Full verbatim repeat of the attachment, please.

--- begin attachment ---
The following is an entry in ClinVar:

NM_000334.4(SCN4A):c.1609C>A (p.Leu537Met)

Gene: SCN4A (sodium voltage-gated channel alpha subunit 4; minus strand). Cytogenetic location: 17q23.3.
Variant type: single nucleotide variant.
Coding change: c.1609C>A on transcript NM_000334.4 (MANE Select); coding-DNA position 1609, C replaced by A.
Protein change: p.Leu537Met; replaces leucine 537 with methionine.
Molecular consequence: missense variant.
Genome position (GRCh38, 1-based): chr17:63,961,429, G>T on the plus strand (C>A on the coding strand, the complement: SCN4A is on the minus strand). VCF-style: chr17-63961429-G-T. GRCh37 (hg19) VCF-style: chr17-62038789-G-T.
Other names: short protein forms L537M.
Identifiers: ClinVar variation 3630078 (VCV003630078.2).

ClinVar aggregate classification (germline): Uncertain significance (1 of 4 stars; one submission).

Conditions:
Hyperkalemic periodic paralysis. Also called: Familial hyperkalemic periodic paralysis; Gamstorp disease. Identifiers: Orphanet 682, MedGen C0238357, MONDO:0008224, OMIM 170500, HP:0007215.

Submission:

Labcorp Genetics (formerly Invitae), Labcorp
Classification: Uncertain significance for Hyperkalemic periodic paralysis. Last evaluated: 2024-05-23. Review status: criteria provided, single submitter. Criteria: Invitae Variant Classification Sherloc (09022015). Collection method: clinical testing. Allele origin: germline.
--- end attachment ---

The following is an entry in ClinVar:

NM_000334.4(SCN4A):c.1609C>A (p.Leu537Met)

Gene: SCN4A (sodium voltage-gated channel alpha subunit 4; minus strand). Cytogenetic location: 17q23.3.
Variant type: single nucleotide variant.
Coding change: c.1609C>A on transcript NM_000334.4 (MANE Select); coding-DNA position 1609, C replaced by A.
Protein change: p.Leu537Met; replaces leucine 537 with methionine.
Molecular consequence: missense variant.
Genome position (GRCh38, 1-based): chr17:63,961,429, G>T on the plus strand (C>A on the coding strand, the complement: SCN4A is on the minus strand). VCF-style: chr17-63961429-G-T. GRCh37 (hg19) VCF-style: chr17-62038789-G-T.
Other names: short protein forms L537M.
Identifiers: ClinVar variation 3630078 (VCV003630078.2).

ClinVar aggregate classification (germline): Uncertain significance (1 of 4 stars; one submission).

Conditions:
Hyperkalemic periodic paralysis. Also called: Familial hyperkalemic periodic paralysis; Gamstorp disease. Identifiers: Orphanet 682, MedGen C0238357, MONDO:0008224, OMIM 170500, HP:0007215.

Submission:

Labcorp Genetics (formerly Invitae), Labcorp
Classification: Uncertain significance for Hyperkalemic periodic paralysis. Last evaluated: 2024-05-23. Review status: criteria provided, single submitter. Criteria: Invitae Variant Classification Sherloc (09022015). Collection method: clinical testing. Allele origin: germline.